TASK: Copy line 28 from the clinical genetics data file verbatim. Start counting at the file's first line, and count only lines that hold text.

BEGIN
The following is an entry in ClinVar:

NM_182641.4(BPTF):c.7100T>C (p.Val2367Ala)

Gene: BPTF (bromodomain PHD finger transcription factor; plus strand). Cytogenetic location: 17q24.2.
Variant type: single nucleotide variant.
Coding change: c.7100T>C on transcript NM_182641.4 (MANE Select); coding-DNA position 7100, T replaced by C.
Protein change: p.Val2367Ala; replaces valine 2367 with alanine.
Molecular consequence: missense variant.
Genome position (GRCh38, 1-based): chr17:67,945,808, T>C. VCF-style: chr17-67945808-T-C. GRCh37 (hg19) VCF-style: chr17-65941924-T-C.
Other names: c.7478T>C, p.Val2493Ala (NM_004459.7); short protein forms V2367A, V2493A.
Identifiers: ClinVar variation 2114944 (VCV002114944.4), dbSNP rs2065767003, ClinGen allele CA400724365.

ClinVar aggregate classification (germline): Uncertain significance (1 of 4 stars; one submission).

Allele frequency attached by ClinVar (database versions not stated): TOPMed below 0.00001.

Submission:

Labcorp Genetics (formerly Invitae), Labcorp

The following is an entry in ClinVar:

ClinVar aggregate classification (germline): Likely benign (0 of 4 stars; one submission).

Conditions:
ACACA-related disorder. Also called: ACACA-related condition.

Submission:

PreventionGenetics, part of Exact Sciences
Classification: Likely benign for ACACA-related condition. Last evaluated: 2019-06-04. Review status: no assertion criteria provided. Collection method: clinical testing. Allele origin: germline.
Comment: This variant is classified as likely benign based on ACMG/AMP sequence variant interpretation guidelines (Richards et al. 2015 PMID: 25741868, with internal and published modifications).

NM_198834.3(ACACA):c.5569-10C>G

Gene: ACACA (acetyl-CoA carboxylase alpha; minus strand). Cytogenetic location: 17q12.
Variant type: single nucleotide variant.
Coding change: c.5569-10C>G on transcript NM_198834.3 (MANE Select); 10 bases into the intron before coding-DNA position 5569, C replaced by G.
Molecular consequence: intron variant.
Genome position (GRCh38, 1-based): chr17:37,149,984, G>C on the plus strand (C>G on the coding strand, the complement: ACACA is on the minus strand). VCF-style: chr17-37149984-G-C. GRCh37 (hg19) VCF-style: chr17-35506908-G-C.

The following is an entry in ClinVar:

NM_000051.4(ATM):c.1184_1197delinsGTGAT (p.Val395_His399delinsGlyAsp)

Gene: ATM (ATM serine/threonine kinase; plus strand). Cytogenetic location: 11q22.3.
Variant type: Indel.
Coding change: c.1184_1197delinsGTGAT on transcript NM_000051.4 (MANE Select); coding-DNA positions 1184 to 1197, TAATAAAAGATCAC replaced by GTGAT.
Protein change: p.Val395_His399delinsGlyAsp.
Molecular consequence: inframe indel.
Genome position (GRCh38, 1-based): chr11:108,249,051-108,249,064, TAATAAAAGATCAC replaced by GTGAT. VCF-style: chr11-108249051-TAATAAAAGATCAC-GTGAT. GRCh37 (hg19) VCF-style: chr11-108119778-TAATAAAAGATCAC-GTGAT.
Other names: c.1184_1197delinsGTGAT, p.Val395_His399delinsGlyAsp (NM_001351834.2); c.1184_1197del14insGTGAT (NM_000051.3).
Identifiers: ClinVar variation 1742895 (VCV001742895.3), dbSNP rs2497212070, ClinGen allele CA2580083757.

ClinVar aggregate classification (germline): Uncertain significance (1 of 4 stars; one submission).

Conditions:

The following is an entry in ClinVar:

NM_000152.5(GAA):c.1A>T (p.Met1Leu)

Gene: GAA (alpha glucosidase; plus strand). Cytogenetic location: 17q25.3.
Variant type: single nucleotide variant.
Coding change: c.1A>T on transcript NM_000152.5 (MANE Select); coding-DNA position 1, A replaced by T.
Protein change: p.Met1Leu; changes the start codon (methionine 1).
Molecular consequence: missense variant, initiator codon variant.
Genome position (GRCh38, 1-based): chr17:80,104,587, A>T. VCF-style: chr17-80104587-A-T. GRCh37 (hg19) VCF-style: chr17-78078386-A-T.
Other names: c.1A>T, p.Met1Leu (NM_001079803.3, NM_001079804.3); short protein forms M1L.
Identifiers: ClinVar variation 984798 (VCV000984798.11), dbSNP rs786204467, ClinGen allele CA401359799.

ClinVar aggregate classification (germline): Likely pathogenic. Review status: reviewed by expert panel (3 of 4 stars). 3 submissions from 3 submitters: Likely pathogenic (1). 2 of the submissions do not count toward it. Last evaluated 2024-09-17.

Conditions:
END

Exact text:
Genome position (GRCh38, 1-based): chr17:37,149,984, G>C on the plus strand (C>G on the coding strand, the complement: ACACA is on the minus strand). VCF-style: chr17-37149984-G-C. GRCh37 (hg19) VCF-style: chr17-35506908-G-C.